AdaCore, a commercially focused Ada programming language company, recently announced the availability of its Gnat Pro 7.0 development environment product with support for the upcoming Ada 2012 language revision.
The new Gnat will feature improvements based on user suggestions and supports several new platforms. It also includes a new testing tool (GNATtest) and sits alongside the rest of the firm's Freely-Licensed Open Source Software (FLOSS).
NOTE: The WG9 committee, after discussions with the ARG and with members of the Ada community, has instructed the ARG to complete the Amendment to Ada 2005 so that ISO standardization of the new version can be completed by 2012.
"It is interesting to compare this latest Gnat Pro release to the first ones, 15 years ago," commented Cyrille Comar, MD of AdaCore's European arm. "It used to consist of a bare Ada 95 compiler for a few native platforms. Now we offer a modern, comprehensive development environment and toolset dedicated to the sound software engineering of long-lived, highly-reliable systems, including those with strong safety requirements."
AdaCore's US chief Robert Dewar has suggested that the Ada programming language is reaching the final stages of a major revision. The new Ada 2012 standard will be sent to ISO (International Organization for Standardization) for ratification and to analyze its capabilities in terms of reliability, safety, and security.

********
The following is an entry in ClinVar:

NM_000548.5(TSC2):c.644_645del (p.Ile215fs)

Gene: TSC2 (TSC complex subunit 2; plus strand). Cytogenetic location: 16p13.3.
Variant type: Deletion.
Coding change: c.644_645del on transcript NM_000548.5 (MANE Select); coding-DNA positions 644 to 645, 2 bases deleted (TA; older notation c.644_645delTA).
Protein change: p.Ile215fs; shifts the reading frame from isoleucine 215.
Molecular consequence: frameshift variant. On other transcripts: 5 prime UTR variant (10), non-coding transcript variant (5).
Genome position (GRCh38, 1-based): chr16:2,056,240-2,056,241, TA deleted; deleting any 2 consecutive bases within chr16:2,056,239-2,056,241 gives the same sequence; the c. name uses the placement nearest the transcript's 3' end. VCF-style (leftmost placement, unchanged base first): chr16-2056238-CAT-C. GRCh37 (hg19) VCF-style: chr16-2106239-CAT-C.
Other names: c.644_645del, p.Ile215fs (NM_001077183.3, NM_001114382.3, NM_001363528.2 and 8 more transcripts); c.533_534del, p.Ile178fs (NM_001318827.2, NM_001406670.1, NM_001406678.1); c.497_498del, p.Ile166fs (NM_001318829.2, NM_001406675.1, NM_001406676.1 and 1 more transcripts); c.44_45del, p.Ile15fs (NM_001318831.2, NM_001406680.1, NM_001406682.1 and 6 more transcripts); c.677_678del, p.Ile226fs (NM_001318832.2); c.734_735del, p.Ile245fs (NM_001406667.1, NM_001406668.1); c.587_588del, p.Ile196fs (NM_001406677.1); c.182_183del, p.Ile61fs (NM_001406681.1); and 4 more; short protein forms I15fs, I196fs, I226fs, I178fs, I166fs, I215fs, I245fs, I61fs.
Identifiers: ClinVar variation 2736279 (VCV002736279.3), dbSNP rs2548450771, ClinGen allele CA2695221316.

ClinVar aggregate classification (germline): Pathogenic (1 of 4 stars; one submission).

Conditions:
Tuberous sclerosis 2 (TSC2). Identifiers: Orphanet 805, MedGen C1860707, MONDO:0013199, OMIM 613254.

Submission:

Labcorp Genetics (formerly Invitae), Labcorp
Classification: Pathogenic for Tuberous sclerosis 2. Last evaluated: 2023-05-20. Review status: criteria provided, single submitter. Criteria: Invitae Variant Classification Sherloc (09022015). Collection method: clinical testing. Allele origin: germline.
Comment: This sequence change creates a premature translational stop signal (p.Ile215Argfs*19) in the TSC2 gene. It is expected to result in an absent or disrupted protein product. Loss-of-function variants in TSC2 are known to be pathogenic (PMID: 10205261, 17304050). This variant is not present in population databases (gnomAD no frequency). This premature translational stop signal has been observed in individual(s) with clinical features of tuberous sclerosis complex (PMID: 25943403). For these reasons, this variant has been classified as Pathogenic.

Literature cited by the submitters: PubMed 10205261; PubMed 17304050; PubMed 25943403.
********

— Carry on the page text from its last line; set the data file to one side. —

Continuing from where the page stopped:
The most important enhancements relate to the concept of "contract-based programming" and the introduction of more powerful assertion mechanisms in the language, such as pre- and post-conditions for subprograms, global assertions, and type invariants, encourage programmers to better specify the meaning of their code, and allow runtime verification to guarantee that their intent is, in fact, obeyed.
NOTE: Microsoft's much-revered Larry Osterman used his space on the MSDN pages to write the following on the contract-based approach:
"A function's software contract, simply put, defines the behavior of a function. It allows the caller of a function to know what the function does, how it fails, and (in general) what happens when the function executes. Contracts can be both explicit and implicit — an explicit contract is expressed directly. A function's explicit contract is embodied in many forms, and is expressed in different places. It's embodied in the documentation of the function (either in official published documentation or just in the comments in the function header). It can be embodied in annotations applied to the function definition. It can be embodied in the names of the parameters to a function. And some contracts are expressed by some well-known conventions."